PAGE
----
You can’t talk about Google Clips without your very next breath being about the elephant in the room: is it creepy? I think the answer is no, for a few reasons. The first is that, as a physical object, it’s basically adorable, and it signals that it is a camera so clearly. When it’s on, there’s a blinking white LED that indicates to you that it might be taking photos.
Payne says that’s intentional. “It looks like a camera. It’s pretty obvious. It’s designed to be playful and approachable in its design. It was never a goal of ours to make something that blends in.”
I believe the privacy guards built in to the Clips camera, but the intention is for you, to surrender the data.
As with Google and Android, encouraging web use equals more ad money and data. Clips does the same with photography. Google wants you taking pictures, lots of them, then storing them in your unlimited storage on Google Photos. This creates lock-in to their services.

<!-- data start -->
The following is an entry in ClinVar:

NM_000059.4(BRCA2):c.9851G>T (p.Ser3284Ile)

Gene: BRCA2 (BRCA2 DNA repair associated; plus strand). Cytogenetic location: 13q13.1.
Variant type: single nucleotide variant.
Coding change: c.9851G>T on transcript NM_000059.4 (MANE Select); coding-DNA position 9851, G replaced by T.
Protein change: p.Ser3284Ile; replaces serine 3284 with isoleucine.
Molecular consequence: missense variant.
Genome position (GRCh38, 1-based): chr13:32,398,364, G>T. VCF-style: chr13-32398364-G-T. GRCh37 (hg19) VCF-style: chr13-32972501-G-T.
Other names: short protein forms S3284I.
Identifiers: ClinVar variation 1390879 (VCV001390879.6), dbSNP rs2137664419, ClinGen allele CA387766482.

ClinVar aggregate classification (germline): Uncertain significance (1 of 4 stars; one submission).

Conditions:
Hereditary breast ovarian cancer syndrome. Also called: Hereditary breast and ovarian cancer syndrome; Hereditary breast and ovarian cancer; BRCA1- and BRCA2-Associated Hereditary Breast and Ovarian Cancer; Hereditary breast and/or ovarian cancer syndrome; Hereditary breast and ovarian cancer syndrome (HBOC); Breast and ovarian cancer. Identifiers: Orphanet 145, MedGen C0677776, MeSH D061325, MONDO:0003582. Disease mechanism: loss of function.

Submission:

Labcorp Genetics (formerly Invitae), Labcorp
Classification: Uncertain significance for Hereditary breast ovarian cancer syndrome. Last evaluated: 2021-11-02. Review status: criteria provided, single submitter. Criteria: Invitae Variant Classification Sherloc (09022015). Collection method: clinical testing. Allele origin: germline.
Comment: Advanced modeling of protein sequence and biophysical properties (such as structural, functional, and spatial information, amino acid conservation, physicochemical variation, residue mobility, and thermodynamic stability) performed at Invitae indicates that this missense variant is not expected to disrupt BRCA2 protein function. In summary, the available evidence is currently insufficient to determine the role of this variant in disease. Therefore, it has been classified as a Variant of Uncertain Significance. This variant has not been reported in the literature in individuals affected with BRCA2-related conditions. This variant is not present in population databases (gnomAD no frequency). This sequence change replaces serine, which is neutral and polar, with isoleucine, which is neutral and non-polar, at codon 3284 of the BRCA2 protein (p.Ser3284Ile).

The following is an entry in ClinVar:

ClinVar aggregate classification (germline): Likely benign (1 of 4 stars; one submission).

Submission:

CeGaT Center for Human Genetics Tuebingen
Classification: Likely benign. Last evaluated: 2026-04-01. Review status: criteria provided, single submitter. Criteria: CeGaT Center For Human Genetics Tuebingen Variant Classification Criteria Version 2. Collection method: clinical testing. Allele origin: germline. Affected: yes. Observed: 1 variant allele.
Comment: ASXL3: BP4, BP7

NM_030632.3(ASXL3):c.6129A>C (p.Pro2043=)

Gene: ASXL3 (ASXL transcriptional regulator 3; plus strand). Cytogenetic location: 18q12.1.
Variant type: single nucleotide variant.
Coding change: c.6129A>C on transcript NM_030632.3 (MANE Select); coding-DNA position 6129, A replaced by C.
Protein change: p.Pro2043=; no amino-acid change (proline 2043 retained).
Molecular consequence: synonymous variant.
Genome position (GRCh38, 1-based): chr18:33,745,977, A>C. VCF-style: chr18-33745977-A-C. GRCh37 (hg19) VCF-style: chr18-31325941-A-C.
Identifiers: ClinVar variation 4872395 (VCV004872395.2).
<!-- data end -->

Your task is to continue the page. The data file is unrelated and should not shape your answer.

Clips also encourages you to make more pictures, more often, more naturally, less posed. With the AI in Photos, Google can profile what day-to-day life is like for you. What your home is like, products it sees in your photos, activities you do etc.